Photo by tsuacctnt
It began the way these things do: with a flicker of inspiration, a sweet sense of promise, and a surge of motivation.
Knitting season had arrived, and I knew exactly what I was going to make. I found the perfect pattern. I bought the yarn and tested the gauge. My needles were packed, and a weekend at a friend’s cottage in Wisconsin was right around the corner. I could already see the chocolate brown cardigan on me. In my mind, I tried it on with my orange cords, then with my lime green skirt. I imagined the sweater feeling like a hug as I walked the dog on a perfect fall day. As my mind wandered, I may or may not have even practiced a few different ways of responding to people who might ask about the sweater (after all, the right balance of humility and healthy pride is tricky).
In other words, I got a little bit ahead of myself.
Two days later, not long after successfully knitting the collar and making the first buttonhole, I was cursing it all—the dark yarn, the dim cottage lights, the 3G network that wouldn’t let me look up videos of complicated knitting instructions on my phone, and the funny feeling I had that what I thought seemed right, in a maybe-sorta way, wasn’t right at all.
But I brushed those thoughts aside, surging ahead in the determined way that is more about lunacy than bravery. I told myself that no one would notice that huge knotted tangle of attempted increase-stitches sitting right on my shoulder when the sweater was done. I told myself it is good to not be a perfectionist. I told myself that mistakes add charm—if I wanted a perfect sweater, I’d buy one at J. Crew, made by a machine.
And I kept knitting and knitting away, feeling somewhat thankful now for the dim lighting and the distractions of Jason and his buddy playing some wild card game that involved lots of slapping, agony and verbal strutting. Sometimes I am hopeful this way—I think messes will magically right themselves, that the faster I surge ahead, into the future, the faster I’ll leave the mistakes in the past.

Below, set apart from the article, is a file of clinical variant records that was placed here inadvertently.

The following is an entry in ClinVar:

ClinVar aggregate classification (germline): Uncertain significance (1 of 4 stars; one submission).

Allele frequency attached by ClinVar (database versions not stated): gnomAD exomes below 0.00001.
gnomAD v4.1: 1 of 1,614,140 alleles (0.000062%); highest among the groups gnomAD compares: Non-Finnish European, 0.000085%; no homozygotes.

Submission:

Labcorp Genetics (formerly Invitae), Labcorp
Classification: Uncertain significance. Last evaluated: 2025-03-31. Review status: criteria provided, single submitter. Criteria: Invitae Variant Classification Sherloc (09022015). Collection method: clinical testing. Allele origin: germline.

The problem is, knitting is a lot like life. Yes, there are little flaws that can be charming, or maybe they can even be fixed down the road with an extra stitch or two, and some skilled blocking. But sometimes there are big problems, of a different species. These are the type of messes that love to reproduce, multiplying and growing before your eyes. They don’t go away. No matter how hard you try, you can’t avoid that thing you were doing wrong, and the way it keeps popping up in your life so you have to keep doing it again and again, still wrong each time. You can’t later enjoy the satisfaction and warmth of a finished product if it reminds you, each time you pull it out, of the mess you never fixed.
I wasn’t exactly thinking all of this when I finally admitted yesterday what I knew in my heart: I had to tear out all the stitches I had made on Saturday, all the way back to that initial three centimeters of properly-knitted ribbed collar with its single buttonhole. What I was thinking is that if I didn’t go back and make it right, I would continue to stumble and fight this project every step of the way. I was putting in place my own booby-traps, that would continue to trip me up. Ridiculous! Especially when I considered that the whole point of this activity was to bring peace and satisfaction, and eventually a sense of accomplishment and some warmth. Why would I sabotage myself in such a way?
And yet we do—in small and big ways all the time. We give in to bad habits. We surrender to mediocrity. We silently exchange our dreams and visions for sorry substitutes that don’t satisfy or bring joy, and then we carry the weight of those poor decisions forward.
I hope you will hear what I’m trying to say. This isn’t a post about being perfect. It isn’t a post about holding out for only the biggest and best dreams, refusing to take joy in the small, simpler things. It isn’t a post about beating ourselves up, either, or getting bogged down in regret.
It’s a post about this: knowing what is possible, and what we are capable of—knowing the way things work and feel when everything is right within us. It’s about understanding that being the best version of yourself often means moving backwards, and doing the hard work of righting the wrongs before we move forward again. It’s about looking for the long view, and not rushing things that matter. And sometimes it’s about turning down smaller gains that tempt us in the moment, and choosing, instead, to focus our hope on that “something better” we’ve gotten glimpses of along the way.